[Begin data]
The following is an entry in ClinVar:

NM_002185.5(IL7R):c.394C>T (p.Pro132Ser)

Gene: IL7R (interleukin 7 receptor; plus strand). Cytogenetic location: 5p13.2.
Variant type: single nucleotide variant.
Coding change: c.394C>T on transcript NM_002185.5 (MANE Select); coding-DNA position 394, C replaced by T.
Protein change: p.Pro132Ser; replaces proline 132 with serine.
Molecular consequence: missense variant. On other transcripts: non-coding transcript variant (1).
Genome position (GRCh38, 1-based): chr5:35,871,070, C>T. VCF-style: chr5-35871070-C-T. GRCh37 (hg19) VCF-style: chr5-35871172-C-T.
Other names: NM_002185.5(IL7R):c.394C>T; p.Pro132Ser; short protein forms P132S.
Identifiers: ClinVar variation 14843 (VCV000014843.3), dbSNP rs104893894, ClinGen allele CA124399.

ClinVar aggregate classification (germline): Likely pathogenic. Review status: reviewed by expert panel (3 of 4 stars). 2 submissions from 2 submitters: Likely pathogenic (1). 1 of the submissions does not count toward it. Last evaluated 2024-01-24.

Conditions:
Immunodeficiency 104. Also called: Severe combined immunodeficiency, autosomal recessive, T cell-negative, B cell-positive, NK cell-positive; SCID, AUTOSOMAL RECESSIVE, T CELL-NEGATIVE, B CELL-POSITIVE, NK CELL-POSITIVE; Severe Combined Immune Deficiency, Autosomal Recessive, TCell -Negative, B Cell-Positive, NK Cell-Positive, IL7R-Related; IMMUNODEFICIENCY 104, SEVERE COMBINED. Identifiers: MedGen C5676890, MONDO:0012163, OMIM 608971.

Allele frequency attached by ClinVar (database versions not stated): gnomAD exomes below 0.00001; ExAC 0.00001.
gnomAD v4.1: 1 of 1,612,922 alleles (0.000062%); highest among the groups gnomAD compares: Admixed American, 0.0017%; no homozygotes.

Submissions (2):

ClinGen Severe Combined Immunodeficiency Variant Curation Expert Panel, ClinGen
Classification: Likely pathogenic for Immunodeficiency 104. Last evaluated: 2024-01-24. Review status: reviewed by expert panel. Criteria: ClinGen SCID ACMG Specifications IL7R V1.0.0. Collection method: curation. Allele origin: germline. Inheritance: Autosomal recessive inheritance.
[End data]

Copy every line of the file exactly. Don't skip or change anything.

The following is an entry in ClinVar:

NM_002185.5(IL7R):c.394C>T (p.Pro132Ser)

Gene: IL7R (interleukin 7 receptor; plus strand). Cytogenetic location: 5p13.2.
Variant type: single nucleotide variant.
Coding change: c.394C>T on transcript NM_002185.5 (MANE Select); coding-DNA position 394, C replaced by T.
Protein change: p.Pro132Ser; replaces proline 132 with serine.
Molecular consequence: missense variant. On other transcripts: non-coding transcript variant (1).
Genome position (GRCh38, 1-based): chr5:35,871,070, C>T. VCF-style: chr5-35871070-C-T. GRCh37 (hg19) VCF-style: chr5-35871172-C-T.
Other names: NM_002185.5(IL7R):c.394C>T; p.Pro132Ser; short protein forms P132S.
Identifiers: ClinVar variation 14843 (VCV000014843.3), dbSNP rs104893894, ClinGen allele CA124399.

ClinVar aggregate classification (germline): Likely pathogenic. Review status: reviewed by expert panel (3 of 4 stars). 2 submissions from 2 submitters: Likely pathogenic (1). 1 of the submissions does not count toward it. Last evaluated 2024-01-24.

Conditions:
Immunodeficiency 104. Also called: Severe combined immunodeficiency, autosomal recessive, T cell-negative, B cell-positive, NK cell-positive; SCID, AUTOSOMAL RECESSIVE, T CELL-NEGATIVE, B CELL-POSITIVE, NK CELL-POSITIVE; Severe Combined Immune Deficiency, Autosomal Recessive, TCell -Negative, B Cell-Positive, NK Cell-Positive, IL7R-Related; IMMUNODEFICIENCY 104, SEVERE COMBINED. Identifiers: MedGen C5676890, MONDO:0012163, OMIM 608971.

Allele frequency attached by ClinVar (database versions not stated): gnomAD exomes below 0.00001; ExAC 0.00001.
gnomAD v4.1: 1 of 1,612,922 alleles (0.000062%); highest among the groups gnomAD compares: Admixed American, 0.0017%; no homozygotes.

Submissions (2):

ClinGen Severe Combined Immunodeficiency Variant Curation Expert Panel, ClinGen
Classification: Likely pathogenic for Immunodeficiency 104. Last evaluated: 2024-01-24. Review status: reviewed by expert panel. Criteria: ClinGen SCID ACMG Specifications IL7R V1.0.0. Collection method: curation. Allele origin: germline. Inheritance: Autosomal recessive inheritance.